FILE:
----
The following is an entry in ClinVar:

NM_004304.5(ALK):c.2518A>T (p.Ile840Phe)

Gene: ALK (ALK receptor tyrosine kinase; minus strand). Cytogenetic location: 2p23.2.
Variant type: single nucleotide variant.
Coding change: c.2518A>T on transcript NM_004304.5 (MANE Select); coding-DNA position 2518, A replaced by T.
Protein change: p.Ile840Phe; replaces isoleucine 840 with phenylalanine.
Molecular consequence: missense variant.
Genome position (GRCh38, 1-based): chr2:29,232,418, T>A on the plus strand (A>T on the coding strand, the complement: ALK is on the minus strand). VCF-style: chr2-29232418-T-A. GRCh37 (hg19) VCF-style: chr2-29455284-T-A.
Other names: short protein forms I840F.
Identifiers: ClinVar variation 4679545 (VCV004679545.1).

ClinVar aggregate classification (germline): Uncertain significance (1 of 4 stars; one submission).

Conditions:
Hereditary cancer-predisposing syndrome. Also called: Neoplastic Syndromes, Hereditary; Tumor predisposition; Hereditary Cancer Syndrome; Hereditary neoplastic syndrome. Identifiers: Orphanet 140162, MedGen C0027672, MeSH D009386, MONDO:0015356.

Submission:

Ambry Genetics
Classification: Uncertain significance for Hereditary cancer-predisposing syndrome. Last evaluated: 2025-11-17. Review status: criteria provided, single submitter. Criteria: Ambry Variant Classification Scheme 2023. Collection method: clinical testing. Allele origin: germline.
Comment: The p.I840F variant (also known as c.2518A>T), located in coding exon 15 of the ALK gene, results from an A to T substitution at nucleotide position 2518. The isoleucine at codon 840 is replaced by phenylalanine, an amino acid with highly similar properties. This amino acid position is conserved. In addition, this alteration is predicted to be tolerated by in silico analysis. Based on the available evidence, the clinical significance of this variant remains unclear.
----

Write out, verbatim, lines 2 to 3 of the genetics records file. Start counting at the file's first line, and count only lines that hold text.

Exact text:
NM_004304.5(ALK):c.2518A>T (p.Ile840Phe)

Gene: ALK (ALK receptor tyrosine kinase; minus strand). Cytogenetic location: 2p23.2.